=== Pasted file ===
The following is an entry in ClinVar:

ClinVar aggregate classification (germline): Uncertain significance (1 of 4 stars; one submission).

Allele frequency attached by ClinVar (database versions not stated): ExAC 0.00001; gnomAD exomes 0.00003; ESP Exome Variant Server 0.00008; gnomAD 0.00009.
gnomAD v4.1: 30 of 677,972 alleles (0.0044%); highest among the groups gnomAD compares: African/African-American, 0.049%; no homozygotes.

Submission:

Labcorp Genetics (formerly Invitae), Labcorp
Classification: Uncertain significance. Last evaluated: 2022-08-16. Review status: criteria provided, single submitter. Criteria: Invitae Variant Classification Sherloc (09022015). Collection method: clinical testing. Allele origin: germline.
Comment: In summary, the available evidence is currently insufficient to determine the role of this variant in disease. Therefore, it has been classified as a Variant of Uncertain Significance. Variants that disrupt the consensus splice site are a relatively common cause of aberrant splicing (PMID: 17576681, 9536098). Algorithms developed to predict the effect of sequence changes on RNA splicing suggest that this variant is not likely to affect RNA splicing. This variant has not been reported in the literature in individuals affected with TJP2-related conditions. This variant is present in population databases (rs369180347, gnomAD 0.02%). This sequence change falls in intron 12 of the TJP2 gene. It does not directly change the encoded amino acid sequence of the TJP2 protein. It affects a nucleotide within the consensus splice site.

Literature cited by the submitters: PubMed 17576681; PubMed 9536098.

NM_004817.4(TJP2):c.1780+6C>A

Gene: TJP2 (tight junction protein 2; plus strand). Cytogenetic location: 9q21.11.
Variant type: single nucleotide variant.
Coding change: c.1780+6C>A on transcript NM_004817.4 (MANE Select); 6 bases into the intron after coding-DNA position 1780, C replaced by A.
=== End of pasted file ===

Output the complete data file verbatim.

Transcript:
The following is an entry in ClinVar:

ClinVar aggregate classification (germline): Uncertain significance (1 of 4 stars; one submission).

Allele frequency attached by ClinVar (database versions not stated): ExAC 0.00001; gnomAD exomes 0.00003; ESP Exome Variant Server 0.00008; gnomAD 0.00009.
gnomAD v4.1: 30 of 677,972 alleles (0.0044%); highest among the groups gnomAD compares: African/African-American, 0.049%; no homozygotes.

Submission:

Labcorp Genetics (formerly Invitae), Labcorp
Classification: Uncertain significance. Last evaluated: 2022-08-16. Review status: criteria provided, single submitter. Criteria: Invitae Variant Classification Sherloc (09022015). Collection method: clinical testing. Allele origin: germline.
Comment: In summary, the available evidence is currently insufficient to determine the role of this variant in disease. Therefore, it has been classified as a Variant of Uncertain Significance. Variants that disrupt the consensus splice site are a relatively common cause of aberrant splicing (PMID: 17576681, 9536098). Algorithms developed to predict the effect of sequence changes on RNA splicing suggest that this variant is not likely to affect RNA splicing. This variant has not been reported in the literature in individuals affected with TJP2-related conditions. This variant is present in population databases (rs369180347, gnomAD 0.02%). This sequence change falls in intron 12 of the TJP2 gene. It does not directly change the encoded amino acid sequence of the TJP2 protein. It affects a nucleotide within the consensus splice site.

Literature cited by the submitters: PubMed 17576681; PubMed 9536098.

NM_004817.4(TJP2):c.1780+6C>A

Gene: TJP2 (tight junction protein 2; plus strand). Cytogenetic location: 9q21.11.
Variant type: single nucleotide variant.
Coding change: c.1780+6C>A on transcript NM_004817.4 (MANE Select); 6 bases into the intron after coding-DNA position 1780, C replaced by A.